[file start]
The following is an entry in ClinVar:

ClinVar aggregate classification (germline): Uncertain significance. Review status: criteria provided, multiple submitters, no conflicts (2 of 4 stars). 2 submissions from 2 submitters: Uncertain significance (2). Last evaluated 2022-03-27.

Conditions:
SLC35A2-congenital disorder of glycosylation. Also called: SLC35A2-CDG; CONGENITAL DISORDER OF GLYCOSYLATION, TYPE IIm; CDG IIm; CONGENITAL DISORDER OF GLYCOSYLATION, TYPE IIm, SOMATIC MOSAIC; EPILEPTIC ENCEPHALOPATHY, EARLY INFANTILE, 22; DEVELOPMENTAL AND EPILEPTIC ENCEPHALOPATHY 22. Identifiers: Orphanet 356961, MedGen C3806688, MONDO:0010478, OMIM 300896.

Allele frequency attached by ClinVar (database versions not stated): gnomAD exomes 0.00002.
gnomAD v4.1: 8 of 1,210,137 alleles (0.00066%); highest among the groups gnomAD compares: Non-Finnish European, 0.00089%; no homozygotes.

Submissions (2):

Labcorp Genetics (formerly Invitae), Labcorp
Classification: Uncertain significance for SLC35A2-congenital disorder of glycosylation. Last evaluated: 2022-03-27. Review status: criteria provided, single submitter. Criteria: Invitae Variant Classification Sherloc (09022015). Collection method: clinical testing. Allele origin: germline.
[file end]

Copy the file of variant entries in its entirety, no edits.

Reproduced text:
The following is an entry in ClinVar:

ClinVar aggregate classification (germline): Uncertain significance. Review status: criteria provided, multiple submitters, no conflicts (2 of 4 stars). 2 submissions from 2 submitters: Uncertain significance (2). Last evaluated 2022-03-27.

Conditions:
SLC35A2-congenital disorder of glycosylation. Also called: SLC35A2-CDG; CONGENITAL DISORDER OF GLYCOSYLATION, TYPE IIm; CDG IIm; CONGENITAL DISORDER OF GLYCOSYLATION, TYPE IIm, SOMATIC MOSAIC; EPILEPTIC ENCEPHALOPATHY, EARLY INFANTILE, 22; DEVELOPMENTAL AND EPILEPTIC ENCEPHALOPATHY 22. Identifiers: Orphanet 356961, MedGen C3806688, MONDO:0010478, OMIM 300896.

Allele frequency attached by ClinVar (database versions not stated): gnomAD exomes 0.00002.
gnomAD v4.1: 8 of 1,210,137 alleles (0.00066%); highest among the groups gnomAD compares: Non-Finnish European, 0.00089%; no homozygotes.

Submissions (2):

Labcorp Genetics (formerly Invitae), Labcorp
Classification: Uncertain significance for SLC35A2-congenital disorder of glycosylation. Last evaluated: 2022-03-27. Review status: criteria provided, single submitter. Criteria: Invitae Variant Classification Sherloc (09022015). Collection method: clinical testing. Allele origin: germline.